The Perth Centre for Photography in partnership with CAN, and the State Library of WA are proud to present a unique collection of Aboriginal photographs taken by one of Australia’s earliest photographers – the Mavis Phillips (nee Walley) Collection.
Mavis Phillips (nee Walley) is one of Australia’s earliest known Indigenous photographers. Through her box brownie camera Mavis captured the everyday moments of her community in Goomalling, Western Australia from the 1930s.
Her photographs capture joy, spontaneity, pride and hope from the thriving wheatbelt Aboriginal community. The photos are extremely rare in that they capture daily life from a Noongar perspective.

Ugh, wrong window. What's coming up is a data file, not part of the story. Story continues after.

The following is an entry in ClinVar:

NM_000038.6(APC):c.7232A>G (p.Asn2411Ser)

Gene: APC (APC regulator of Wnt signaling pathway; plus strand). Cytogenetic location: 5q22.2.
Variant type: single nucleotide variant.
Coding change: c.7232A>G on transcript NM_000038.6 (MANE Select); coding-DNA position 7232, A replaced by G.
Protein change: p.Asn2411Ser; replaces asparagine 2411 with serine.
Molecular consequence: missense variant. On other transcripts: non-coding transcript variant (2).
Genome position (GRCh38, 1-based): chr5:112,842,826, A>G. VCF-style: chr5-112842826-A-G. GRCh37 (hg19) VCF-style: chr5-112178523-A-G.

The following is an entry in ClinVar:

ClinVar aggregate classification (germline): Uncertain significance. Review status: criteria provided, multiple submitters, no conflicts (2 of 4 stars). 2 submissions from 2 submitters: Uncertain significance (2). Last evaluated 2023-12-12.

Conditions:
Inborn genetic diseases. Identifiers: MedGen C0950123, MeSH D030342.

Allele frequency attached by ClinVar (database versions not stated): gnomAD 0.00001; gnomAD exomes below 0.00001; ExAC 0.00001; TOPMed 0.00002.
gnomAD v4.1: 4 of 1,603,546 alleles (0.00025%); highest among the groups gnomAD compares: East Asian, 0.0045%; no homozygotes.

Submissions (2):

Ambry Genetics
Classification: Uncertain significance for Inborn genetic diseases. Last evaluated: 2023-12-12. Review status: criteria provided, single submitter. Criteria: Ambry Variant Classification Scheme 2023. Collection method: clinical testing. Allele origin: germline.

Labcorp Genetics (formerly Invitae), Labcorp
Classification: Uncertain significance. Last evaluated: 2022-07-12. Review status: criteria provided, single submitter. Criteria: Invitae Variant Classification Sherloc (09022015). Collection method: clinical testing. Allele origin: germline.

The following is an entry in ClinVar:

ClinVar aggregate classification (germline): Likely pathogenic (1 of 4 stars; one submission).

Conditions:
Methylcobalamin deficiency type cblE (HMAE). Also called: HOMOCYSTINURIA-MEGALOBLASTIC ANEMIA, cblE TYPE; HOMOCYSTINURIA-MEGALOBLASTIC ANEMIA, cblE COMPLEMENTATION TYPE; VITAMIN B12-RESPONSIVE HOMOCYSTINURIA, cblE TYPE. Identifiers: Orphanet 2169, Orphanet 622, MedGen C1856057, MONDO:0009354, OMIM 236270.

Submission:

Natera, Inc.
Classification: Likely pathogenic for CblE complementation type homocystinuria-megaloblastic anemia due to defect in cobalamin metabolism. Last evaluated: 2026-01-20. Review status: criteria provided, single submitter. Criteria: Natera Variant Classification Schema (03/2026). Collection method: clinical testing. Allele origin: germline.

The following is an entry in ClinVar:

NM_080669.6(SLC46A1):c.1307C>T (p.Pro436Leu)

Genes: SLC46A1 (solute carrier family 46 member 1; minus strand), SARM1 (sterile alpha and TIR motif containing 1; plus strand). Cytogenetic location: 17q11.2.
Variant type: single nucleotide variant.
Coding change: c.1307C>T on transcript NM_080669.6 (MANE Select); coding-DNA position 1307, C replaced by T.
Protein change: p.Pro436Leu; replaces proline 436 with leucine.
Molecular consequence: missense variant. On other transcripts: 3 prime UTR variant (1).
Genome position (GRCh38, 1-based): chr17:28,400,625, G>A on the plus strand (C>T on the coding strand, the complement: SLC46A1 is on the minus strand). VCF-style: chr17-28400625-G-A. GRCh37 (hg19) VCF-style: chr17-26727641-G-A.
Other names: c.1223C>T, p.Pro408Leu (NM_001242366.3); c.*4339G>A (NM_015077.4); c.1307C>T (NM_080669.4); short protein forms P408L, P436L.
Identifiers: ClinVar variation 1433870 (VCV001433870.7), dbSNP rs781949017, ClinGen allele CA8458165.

In 2015 Mavis’ daughter Dallas Phillips brought a collection of old negatives stored in a chocolate tin to a photo sharing session run by Community Arts Network. The photos were taken by her late mother and bequeathed to Dallas. She was unaware of their historical and cultural value until they were viewed by State Library staff. More than 360 of these images have now been digitised and stored on the State Library’s Storylines database.
Dallas Phillip’s always wanted to see her mother’s photos in a professional exhibition. Thanks to a partnership between the Perth Centre for Photography, Community Arts Network and the State Library of Western Australia, a selection of images, curated by Dallas Phillips herself, were featured at the Perth Centre for Photography, with satellite exhibits, projections and screenings around Perth, including a smaller selection in the Nook at the State Library.